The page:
DESTIN, Fla. — Let the alcohol flow.
That’s the decree in the Southeastern Conference. The league’s presidents voted Friday to lift the alcohol ban in their stadiums, with restrictions, passing the decision to the 14 individual schools to set their own alcohol policies. Some, like LSU, are fully onboard and ready to imbibe. Others, like Missouri, say they’re going to study the issue before committing. Still others, like Georgia, have plans for limited alcohol sales to certain ticket holders.
But the bottom line is this: Schools that want to serve liquor at sporting events can now do so, effective Aug. 1. And they are ready to reap the profits.
In a time of massive media-rights revenues pouring into schools, the bump from beer sales isn’t likely to be a game-changer for the bottom line. Nor is it likely to dramatically turn the tide of dwindling attendance at games. But many fans will appreciate having the chance to purchase a drink at a game, and all new revenue streams are welcomed by athletic directors.
Commissioner Greg Sankey said the discussion of alcohol sales at SEC stadiums has been ongoing since 2010, without ever becoming enacted until now. The SEC was the last major conference to have a ban in place. The question is, why did it take a league full of party schools this long to join the 21st century?
“We’re a pretty traditional league,” Florida athletic director Scott Stricklin said. “There’s a lot of societal and cultural pressures in the South.”
The Bible Belt may not champion the cause of inebriation, but the idea that alcohol sales at college sporting events will further the moral decay of society is a stretch. Yes, there will be some under-age students who will try to be served at games — but guess what? They’re already being served at bars in town and frat parties via fake IDs.
Sankey, who said he has never had a drink at a sporting event, said the league was not unanimous in its support of removing the ban but did not provide specifics on where schools aligned. Sankey presented a reserved acceptance of this new era.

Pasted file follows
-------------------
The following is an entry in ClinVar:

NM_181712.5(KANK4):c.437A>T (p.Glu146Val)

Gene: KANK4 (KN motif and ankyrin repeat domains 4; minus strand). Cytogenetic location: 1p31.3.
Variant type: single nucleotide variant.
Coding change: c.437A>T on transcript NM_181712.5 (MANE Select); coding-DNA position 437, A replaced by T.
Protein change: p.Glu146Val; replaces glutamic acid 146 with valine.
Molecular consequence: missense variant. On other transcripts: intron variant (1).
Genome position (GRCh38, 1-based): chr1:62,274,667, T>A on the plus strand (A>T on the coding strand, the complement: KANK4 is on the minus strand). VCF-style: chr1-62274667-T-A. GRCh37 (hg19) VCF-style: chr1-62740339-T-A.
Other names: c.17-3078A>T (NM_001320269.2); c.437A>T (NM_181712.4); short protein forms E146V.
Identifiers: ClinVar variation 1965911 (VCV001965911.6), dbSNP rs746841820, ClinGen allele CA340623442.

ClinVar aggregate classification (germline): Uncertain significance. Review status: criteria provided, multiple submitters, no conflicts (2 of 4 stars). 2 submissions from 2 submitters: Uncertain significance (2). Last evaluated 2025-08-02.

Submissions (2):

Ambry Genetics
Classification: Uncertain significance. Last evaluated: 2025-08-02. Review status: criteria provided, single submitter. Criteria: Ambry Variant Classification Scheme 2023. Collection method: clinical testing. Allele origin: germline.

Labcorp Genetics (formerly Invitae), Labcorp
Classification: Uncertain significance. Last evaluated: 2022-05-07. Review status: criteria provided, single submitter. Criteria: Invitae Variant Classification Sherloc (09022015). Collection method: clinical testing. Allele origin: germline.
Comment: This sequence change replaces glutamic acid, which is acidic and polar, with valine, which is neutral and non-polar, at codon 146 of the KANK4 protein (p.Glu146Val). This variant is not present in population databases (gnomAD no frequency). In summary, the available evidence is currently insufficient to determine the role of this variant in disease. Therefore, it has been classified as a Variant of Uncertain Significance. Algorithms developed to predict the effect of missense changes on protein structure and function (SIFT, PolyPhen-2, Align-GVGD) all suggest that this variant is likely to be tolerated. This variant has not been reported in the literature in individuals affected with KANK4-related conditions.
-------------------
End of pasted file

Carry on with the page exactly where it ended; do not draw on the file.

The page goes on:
“There’s great care,” Sankey said. “When you lead the nation in attendance … you cherish that position and you proceed cautiously. … We are a conference walking away from decades of prohibiting this activity, and we want to proceed cautiously.”
Among the restrictions in place:
The league-wide ban on outward-facing alcohol advertising in arenas and stadiums remains.
There will be no roving vendors selling alcohol.
IDs are required at every point of sale.
Beverage sales are limited to beer and wine in public seating areas.
There will be limits on the number of drinks to be purchased at one time by an individual.
There will be designated stop times for sales: end of the third quarter in football and women’s basketball; the under-12-minute timeout of the second half in men’s basketball; the end of the top of the seventh inning in baseball and the fifth inning in softball; and no later than when 75 percent of an event’s completion in other sports.
“We are proud of the great game-day atmospheres the SEC and our member schools have cultivated throughout our history, and no other conference rivals the SEC in terms of our ability to offer an intense yet family-friendly atmosphere for all our fans,” said South Carolina president Harris Pastides, current chair of the league’s presidents and chancellors. “The policy is intended to enhance the game-day experience at SEC athletics events … while also establishing expectations for responsible management of the sale and distribution of alcoholic beverages.”
There would seemingly be a long list of breweries offering big money to become the Official Beer of the SEC. But they can save their energy for now.
“We’re not there,” Sankey said.
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